There are three bedrooms and a full bathroom on the fourth floor, plus a small attic with a pull-down ladder. It smells like fresh paint, which is good. Things that are new are good. No chance that some sentimental dead thing has attached itself. Tybalt winds his way through the bathroom and then walks into a bedroom. He stares at the dresser, its drawers open and askew, and regards the stripped bed with distaste. Then he sits and cleans both forepaws.
“There’s nothing here. Let’s move our stuff in and seal it.” At the suggestion of activity, the lazy cat turns his head and growls at me, his green reflector eyes as round as wall clocks. I ignore him and reach up for the trap door to the attic. “Ow!” I look down. Tybalt has climbed me like a tree. I’ve got both hands on his back, and he has all four sets of claws snugly embedded in my skin. And the damned thing is purring.
“He’s just playing, honey,” my mom says, and carefully plucks each paw off of my clothing. “I’ll put him back in his carrier and stow him in a bedroom until we get the boxes in. Maybe you should dig in the trailer and find his litter box.”
“Great,” I say sarcastically. But I do get the cat set up in my mom’s new bedroom with food, water, and his cat box before we move the rest of our stuff into the house. It takes only two hours. We’re experts at this. Still, the sun is beginning to set when my mom finishes up the kitchen-witch business: boiling oils and herbs to anoint the doors and windows with, effectively keeping out anything that wasn’t in when we got here. I don’t know that it works, but I can’t really say that it doesn’t. We’ve always been safe in our homes. I do, however, know that it reeks like sandalwood and rosemary.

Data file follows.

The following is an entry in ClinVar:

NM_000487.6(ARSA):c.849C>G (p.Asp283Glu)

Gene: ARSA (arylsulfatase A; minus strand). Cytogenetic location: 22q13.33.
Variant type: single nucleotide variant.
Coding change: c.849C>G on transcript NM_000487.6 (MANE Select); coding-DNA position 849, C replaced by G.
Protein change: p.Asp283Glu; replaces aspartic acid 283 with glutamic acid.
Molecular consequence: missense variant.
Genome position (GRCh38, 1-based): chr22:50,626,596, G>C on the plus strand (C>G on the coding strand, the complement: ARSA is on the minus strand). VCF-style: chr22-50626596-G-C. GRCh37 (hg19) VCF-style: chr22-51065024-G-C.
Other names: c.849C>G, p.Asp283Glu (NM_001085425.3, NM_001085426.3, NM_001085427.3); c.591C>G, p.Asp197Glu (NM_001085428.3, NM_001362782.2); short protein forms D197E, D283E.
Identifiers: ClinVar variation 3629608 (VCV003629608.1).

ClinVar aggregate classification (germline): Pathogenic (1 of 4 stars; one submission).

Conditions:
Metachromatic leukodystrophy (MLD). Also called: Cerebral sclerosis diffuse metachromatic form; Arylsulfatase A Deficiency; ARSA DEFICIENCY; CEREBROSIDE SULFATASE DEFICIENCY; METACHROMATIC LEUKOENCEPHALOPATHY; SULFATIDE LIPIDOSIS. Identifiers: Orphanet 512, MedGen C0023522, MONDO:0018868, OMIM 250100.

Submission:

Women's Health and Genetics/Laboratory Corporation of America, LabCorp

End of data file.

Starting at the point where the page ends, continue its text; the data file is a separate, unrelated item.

After the house is sealed, I start a small fire in the backyard, and my mom and I burn every small knickknack we find that could have meant something to a previous tenant: a purple beaded necklace left in a drawer, a few homemade potholders, and even a tiny book of matches that looked too well-preserved. We don’t need ghosts trying to come back for something left behind. My mom presses a wet thumb to my forehead. I can smell rosemary and sweet oil.
“You know the rules. Every night for the first three nights.” She smiles, and in the firelight her auburn hair looks like embers. “It’ll keep you safe.”
“It’ll give me acne,” I protest, but make no move to wipe it off. “I have to start school in two weeks.”
She doesn’t say anything. She just stares down at her herbal thumb like she might press it between her own eyes. But then she blinks and wipes it on the leg of her jeans.
This city smells like smoke and things that rot in the summer. It’s more haunted than I thought it would be, an entire layer of activity just under the dirt: whispers behind peoples’ laughter, or movement that you shouldn’t see in the corner of your eye. Most of them are harmless—sad little cold spots or groans in the dark. Blurry patches of white that only show up in a Polaroid. I have no business with them.
But somewhere out there is one that matters. Somewhere out there is the one that I came for, one who is strong enough to squeeze the breath out of living throats.
I think of her again. Anna. Anna Dressed in Blood. I wonder what tricks she’ll try. I wonder if she’ll be clever. Will she float? Will she laugh or scream?
How will she try to kill me?
“Would you rather be a Trojan or a tiger?”
My mother asks this while she’s standing over the griddle making us cornmeal pancakes. It’s the last day to register me for high school before it starts tomorrow. I know that she meant to do it sooner, but she’s been busy forming relationships with a number of downtown merchants, trying to get them to advertise her fortune-telling business and seeing if they’ll carry her occult supplies. There’s apparently a candle maker just outside of town that has agreed to infuse her product with a specific blend of oils, sort of a candle-spell in a box. They’d sell these custom creations at shops around town, and Mom would also ship them to her phone clientele.
“What kind of a question is that? Do we have any jam?”
“Strawberry or something called Saskatoon, which looks like blueberry.”
I make a sour face. “I’ll take the strawberry.”
“You should live dangerously. Try the Saskatoon.”
“I live dangerously enough. Now what’s this about condoms or tigers?”
She sets a plate of pancakes and toast down in front of me, each topped with a pile of what I desperately hope is strawberry jam.